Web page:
Fig. 4. Features of the limestone ‘pseudo-dykes’, Siriusdreef, Hoofddorp. A: adjacent blocks, PD2. That on the right has broken, in part, through a calcite vein; that on the left shows holes drilled for blasting that indicate it is the right way up. B: adjacent blocks, PD4. Both show holes drilled for blasting, but that on the right is upside down. If carefully compared, it is apparent that, if reoriented, the right block fits against the left. C: block that has broken cleanly through a calcite vein, PD7.

The limestones have local sparse accumulations of shelly fossils, mainly brachiopods, corals or crinoids. All would benefit from cleaning and a bleach bath, but, of course, this site is strictly no hammering and no collecting. The brachiopods are commonly small and even the largest specimen (Fig. 3C) is less than photogenic, much of the valve having either spalled off or is concealed by limestone. The corals are generally more attractive and include both solitary Rugosa (Fig. 3D), seen in transverse section, and tabulate colonies close to Michelinia (Fig. 3A).

Man-made ‘way-up’ structures

I interpret these blocks as coming from a quarry, where the limestone occurred as more or less horizontal beds. As already deduced, the blocks were most likely derived from a single bed; it is of interest to try to reconstruct its original field relationships. It seems that the blocks were broken up with explosives and the drill-holes for these are readily apparent (Figs. 3H, and 4A and B). These have an open upper end and terminate within the limestone with a base that is readily apparent (Fig. 3H). These make the drill-holes a suite of man-made ‘way-up’ structures, indicating the former orientation of the blocks at the time when they were quarried.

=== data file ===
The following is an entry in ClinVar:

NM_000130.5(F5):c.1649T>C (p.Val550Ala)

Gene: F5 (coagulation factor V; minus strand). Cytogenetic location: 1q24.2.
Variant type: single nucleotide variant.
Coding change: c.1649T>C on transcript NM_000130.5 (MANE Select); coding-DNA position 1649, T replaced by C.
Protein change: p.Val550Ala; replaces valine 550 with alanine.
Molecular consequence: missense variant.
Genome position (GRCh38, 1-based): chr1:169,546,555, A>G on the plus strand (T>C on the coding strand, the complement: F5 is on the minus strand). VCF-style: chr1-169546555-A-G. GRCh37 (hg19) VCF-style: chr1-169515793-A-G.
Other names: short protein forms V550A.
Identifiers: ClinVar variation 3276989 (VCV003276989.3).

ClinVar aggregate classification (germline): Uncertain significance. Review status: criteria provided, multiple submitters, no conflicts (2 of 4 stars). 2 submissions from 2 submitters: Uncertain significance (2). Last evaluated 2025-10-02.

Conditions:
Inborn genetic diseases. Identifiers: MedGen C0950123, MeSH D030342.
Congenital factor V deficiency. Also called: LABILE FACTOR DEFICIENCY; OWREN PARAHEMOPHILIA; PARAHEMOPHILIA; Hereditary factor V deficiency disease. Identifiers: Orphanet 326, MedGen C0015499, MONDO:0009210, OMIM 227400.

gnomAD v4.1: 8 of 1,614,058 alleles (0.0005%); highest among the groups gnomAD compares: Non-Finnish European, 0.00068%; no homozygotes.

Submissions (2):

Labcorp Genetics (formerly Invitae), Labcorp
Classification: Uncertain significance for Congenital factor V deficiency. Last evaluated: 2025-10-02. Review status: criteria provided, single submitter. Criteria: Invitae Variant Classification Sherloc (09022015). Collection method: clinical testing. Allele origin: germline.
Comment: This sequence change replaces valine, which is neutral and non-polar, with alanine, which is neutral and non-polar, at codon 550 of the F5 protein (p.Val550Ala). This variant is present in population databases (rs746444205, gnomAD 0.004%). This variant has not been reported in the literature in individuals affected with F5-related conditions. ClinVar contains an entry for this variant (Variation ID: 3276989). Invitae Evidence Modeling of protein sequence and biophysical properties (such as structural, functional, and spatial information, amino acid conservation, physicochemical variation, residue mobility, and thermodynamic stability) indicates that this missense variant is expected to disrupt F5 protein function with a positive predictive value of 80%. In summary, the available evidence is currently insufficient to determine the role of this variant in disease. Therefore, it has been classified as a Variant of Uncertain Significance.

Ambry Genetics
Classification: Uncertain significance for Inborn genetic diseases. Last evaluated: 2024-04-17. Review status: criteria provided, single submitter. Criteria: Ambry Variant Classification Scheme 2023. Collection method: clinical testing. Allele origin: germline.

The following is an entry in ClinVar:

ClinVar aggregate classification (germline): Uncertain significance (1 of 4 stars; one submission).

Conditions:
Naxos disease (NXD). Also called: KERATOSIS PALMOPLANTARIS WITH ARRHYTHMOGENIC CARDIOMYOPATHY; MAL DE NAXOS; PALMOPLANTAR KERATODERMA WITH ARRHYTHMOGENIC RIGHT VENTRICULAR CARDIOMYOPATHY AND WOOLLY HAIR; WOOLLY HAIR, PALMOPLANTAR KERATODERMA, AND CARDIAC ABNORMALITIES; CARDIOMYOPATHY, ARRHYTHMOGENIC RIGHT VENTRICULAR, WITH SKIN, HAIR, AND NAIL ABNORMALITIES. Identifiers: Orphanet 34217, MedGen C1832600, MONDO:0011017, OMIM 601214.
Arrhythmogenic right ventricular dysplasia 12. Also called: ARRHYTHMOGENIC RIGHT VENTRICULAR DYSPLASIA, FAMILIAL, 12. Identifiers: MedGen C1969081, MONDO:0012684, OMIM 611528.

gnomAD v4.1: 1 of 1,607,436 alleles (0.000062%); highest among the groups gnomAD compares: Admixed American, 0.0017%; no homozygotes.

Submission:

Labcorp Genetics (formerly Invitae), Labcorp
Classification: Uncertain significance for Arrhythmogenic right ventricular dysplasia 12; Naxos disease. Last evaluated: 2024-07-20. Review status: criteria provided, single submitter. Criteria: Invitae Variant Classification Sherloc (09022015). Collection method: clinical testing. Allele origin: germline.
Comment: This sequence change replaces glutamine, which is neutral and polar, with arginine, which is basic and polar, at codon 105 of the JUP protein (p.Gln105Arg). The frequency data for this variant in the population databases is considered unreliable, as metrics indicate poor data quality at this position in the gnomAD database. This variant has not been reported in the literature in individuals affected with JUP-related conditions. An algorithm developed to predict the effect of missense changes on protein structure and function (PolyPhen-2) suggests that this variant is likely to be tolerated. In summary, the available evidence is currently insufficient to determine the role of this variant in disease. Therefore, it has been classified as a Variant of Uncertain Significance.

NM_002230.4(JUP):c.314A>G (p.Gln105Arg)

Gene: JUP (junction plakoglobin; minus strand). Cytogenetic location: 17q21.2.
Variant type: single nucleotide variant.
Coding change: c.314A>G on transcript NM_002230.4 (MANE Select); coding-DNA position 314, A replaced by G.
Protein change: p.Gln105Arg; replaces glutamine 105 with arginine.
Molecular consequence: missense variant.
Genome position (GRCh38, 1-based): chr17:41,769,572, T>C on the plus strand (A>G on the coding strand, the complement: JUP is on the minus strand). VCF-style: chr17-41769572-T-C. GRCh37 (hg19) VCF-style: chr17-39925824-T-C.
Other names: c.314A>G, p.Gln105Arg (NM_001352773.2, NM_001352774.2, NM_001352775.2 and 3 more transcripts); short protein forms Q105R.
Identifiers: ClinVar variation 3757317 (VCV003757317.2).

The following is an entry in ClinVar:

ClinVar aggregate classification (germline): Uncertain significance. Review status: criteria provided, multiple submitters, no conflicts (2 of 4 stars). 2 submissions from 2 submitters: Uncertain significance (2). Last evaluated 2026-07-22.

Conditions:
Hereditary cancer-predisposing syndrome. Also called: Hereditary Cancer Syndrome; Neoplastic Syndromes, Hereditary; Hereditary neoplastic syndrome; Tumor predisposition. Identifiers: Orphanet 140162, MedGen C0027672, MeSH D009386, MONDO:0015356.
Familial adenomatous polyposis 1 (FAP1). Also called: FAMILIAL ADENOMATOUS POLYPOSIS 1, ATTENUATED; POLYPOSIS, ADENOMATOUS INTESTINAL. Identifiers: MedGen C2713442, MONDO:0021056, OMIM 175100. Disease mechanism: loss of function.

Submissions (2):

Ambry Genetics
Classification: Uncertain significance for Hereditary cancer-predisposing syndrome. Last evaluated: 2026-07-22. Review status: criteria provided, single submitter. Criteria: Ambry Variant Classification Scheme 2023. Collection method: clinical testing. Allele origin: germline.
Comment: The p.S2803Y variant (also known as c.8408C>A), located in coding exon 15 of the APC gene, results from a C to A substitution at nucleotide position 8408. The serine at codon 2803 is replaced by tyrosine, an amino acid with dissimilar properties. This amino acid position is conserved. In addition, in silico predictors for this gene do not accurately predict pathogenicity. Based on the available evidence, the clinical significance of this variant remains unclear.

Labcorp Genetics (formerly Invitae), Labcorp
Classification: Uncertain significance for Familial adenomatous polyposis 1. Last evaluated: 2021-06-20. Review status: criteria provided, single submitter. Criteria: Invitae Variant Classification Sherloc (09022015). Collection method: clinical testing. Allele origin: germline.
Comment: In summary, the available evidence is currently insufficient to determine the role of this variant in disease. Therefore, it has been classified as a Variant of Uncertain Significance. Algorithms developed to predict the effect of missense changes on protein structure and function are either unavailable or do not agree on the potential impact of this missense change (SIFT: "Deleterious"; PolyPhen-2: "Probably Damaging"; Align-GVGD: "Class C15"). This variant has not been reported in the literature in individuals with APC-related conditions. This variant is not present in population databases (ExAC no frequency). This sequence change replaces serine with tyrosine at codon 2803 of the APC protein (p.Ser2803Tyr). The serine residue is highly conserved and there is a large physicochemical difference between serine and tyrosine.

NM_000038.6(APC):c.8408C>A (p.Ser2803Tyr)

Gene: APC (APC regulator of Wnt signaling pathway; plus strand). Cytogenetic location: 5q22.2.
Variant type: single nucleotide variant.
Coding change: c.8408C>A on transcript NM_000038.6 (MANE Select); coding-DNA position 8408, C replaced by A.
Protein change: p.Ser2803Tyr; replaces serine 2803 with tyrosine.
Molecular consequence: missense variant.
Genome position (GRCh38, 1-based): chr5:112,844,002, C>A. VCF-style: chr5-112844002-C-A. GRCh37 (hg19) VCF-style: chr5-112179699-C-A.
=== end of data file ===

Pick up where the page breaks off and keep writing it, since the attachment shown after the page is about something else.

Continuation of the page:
Therefore, the block on the left in Fig. 4A, with drill holes vertically down from the bedding surface, is deduced to be in the same orientation that it had in the quarry, but consider the contrasting information in Fig. 4B. The block on the left agrees with Fig. 4A, that is, it is in its quarried orientation. In contrast, the block on the right, with drill-holes up from the pavement level, is obviously inverted. Moreover, the arrangement of the drill-holes and the calcite vein (right of the middle drill-hole), and the topography of the exposed surfaces, shows the blocks in Fig. 4B were formerly adjacent within the bed.

My special thanks go to my son, Pelham, for his help, companionship and observations in the field.

Other articles in this series include:
Urban geology: Productid brachiopods in Amsterdam and Utrecht
Urban geology: The Boxtel wall game
Urban geology: A failed example of gabions as false urban geology from the Netherlands
Urban geology: The strange tale of a windowsill
Urban geology: Gabions in the Dutch townscape
Urban geology: A rostroconch in Hoofddorp
Urban geology: The Worsley Park wall game, Manchester
Urban geology: New Red Sandstone at Amsterdam Airport
Urban geology: Monumental geology
Urban geology: A sunny Sunday in Hoofddorp
Urban geology: Two granites
Urban geology: Boulders and the Dutch
Urban geology: Palaeontology at the Wagamama restaurant, Amsterdam
Urban geology: An inselberg in Rotterdam
Urban geology: brush up your neoichnology
Urban geology: The battery on the Sloterweg


Maley, T.S. 2005. Field Geology Illustrated. Second edition. Mineral Land Publications, Boise, Idaho: xiv+703 pp.